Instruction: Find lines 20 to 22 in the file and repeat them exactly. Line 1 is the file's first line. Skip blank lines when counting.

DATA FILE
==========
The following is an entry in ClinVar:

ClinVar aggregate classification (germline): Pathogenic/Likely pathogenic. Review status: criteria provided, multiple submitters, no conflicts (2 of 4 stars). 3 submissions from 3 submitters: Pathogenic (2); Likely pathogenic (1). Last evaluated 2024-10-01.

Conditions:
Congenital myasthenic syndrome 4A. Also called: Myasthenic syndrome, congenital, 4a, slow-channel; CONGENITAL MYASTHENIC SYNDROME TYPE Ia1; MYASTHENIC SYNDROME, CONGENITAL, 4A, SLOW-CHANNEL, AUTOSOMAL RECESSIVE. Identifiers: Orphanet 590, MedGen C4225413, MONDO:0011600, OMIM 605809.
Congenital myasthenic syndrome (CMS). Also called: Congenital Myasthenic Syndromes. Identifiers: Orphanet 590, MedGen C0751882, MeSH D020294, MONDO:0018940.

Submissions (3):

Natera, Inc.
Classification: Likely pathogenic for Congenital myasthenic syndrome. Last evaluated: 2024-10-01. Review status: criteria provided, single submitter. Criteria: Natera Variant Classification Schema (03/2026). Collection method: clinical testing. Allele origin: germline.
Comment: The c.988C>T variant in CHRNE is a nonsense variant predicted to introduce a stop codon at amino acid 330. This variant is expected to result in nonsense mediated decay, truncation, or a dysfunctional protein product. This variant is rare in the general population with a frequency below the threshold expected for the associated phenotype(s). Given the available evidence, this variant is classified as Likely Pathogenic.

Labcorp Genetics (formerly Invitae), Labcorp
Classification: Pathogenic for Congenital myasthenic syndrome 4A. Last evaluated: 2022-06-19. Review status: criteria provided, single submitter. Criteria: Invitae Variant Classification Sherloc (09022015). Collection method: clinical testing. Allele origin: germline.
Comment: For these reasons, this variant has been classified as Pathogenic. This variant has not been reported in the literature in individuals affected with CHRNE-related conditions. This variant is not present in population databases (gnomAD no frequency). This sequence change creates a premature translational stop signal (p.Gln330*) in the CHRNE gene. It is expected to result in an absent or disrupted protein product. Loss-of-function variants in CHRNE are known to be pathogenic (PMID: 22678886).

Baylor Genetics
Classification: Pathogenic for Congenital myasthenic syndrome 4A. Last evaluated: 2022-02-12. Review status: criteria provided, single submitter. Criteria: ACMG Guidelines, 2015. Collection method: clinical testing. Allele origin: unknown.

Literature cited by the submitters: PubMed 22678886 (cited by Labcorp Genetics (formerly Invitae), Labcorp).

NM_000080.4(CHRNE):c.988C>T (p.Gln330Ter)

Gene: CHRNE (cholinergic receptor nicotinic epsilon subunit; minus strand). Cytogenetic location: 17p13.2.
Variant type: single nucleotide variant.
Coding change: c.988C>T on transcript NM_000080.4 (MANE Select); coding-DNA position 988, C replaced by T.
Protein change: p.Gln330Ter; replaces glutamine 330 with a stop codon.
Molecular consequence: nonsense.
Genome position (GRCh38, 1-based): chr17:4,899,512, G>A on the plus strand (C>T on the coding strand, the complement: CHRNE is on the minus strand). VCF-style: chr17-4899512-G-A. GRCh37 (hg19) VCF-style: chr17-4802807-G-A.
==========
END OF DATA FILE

Protein change: p.Gln330Ter; replaces glutamine 330 with a stop codon.
Molecular consequence: nonsense.
Genome position (GRCh38, 1-based): chr17:4,899,512, G>A on the plus strand (C>T on the coding strand, the complement: CHRNE is on the minus strand). VCF-style: chr17-4899512-G-A. GRCh37 (hg19) VCF-style: chr17-4802807-G-A.